West Norfolk MP welcomes Prime Minister's decision to postpone vote on Brexit Withdrawal Agreement
North West Norfolk MP Sir Henry Bellingham has welcomed the Prime Minister's decision to postpone the vote on the Brexit Withdrawal Agreement.
It comes as Theresa May has met with European leaders and EU officials today (Tuesday, December 11) to discuss the Brexit deal.
Sir Henry said: "After three days of debate in the House of Commons it was fast becoming perfectly obvious that the Government were going to lose badly.
"In these circumstances it made no sense whatsoever for the Government to push on regardless.
"In many ways the Prime Minister was brave to take this decision and resolve to try and secure further concessions from Brussels on the issue of the backstop."
The backstop is the mechanism intended to stop a hard border between the Republic of Ireland and Northern Ireland.
Sir Henry has now committed to supporting the Prime Minister's deal, although he has said this is with a "heavy heart" because of his concerns over the backstop.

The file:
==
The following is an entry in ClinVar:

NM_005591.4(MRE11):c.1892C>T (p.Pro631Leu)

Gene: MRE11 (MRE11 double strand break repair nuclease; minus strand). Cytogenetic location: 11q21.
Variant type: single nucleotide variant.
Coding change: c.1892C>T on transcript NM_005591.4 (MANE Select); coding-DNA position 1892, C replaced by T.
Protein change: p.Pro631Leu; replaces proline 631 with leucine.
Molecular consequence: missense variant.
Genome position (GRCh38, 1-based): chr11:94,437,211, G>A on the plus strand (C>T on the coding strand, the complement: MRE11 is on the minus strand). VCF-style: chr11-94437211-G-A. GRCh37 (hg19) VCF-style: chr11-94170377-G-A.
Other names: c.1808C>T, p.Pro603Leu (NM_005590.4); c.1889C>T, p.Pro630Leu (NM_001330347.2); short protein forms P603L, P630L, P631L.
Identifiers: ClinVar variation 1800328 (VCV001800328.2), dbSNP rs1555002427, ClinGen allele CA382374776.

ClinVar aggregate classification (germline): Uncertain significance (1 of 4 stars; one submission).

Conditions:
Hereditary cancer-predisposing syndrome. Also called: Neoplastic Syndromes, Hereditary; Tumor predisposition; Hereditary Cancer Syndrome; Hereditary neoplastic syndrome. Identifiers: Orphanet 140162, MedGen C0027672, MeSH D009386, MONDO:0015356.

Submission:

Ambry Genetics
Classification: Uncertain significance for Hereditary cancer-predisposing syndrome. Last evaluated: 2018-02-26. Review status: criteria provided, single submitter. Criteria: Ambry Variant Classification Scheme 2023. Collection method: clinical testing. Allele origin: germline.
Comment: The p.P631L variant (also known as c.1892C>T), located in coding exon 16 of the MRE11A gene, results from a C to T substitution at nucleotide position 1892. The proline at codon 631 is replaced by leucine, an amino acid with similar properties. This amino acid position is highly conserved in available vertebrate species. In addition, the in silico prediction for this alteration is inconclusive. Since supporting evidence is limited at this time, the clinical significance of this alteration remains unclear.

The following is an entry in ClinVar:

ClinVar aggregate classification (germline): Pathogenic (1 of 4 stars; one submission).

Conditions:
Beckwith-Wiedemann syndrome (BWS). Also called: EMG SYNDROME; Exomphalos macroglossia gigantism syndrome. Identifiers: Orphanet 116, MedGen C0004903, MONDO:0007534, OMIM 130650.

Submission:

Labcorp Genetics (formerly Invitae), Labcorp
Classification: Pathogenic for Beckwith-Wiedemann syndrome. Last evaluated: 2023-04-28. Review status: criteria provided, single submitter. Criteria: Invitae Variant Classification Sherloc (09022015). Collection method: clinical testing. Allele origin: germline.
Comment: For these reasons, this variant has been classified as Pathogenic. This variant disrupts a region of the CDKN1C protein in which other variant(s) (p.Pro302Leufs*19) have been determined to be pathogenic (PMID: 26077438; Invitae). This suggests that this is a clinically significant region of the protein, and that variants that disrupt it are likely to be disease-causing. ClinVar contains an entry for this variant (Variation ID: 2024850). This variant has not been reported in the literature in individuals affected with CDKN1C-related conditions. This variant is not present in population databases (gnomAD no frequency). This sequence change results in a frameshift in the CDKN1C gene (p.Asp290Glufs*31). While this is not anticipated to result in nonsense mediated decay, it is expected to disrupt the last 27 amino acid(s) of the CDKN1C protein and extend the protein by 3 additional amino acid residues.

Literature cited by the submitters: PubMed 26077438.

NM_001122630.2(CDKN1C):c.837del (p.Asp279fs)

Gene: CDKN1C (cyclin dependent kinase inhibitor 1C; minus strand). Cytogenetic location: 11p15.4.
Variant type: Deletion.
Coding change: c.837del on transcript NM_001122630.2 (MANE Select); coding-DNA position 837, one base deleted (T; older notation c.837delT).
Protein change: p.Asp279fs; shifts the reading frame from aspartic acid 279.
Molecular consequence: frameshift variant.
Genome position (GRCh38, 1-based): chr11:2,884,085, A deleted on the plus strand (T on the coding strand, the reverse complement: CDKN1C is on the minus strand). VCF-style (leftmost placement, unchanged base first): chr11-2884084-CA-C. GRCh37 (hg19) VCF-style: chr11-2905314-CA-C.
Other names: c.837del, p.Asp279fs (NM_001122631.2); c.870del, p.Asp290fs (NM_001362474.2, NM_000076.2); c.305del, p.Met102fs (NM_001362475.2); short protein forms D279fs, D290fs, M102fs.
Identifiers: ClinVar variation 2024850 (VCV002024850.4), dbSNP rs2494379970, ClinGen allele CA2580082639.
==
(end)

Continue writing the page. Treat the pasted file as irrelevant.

He added: "The other reason why I am inclined to support the Prime Minister is on account of the fact that voting down this deal could well result in Brexit being lost altogether.
“I now expect the Prime Minister will be working flat out with both her EU counterparts and the Commission – with a view to securing some significant concessions on the backstop.
"I expect the Prime Minister will bring the deal back to the House in a few weeks’ time. Personally I am reasonably optimistic that she will be able to then get it through Parliament."
However, Member of European Parliament Alex Mayer, who represents the East of England region, told the European Parliament in Strasbourg today that Theresa May is "living in cloud cuckoo land".
Ms Mayer said returning to Brussels to negotiate on the backstop arrangement was "not a sensible strategy".
"It is kicking the can down the road," she added.
Ms Mayer said even if she did tweak the agreement on the backstop, she believes this would not be enough to secure support for the deal.
She said: "We will be going from helping make the rules, to just abiding by them. A £39 billion divorce bill but huge decisions about the future left unanswered.
"Out of the customs unions, out of Galileo, a loss of rights to travel freely for work and leisure, farmers facing a shortage of seasonal workers, I could go on.
"Whichever way people voted two years ago, nobody voted for this shambles, mess and turmoil."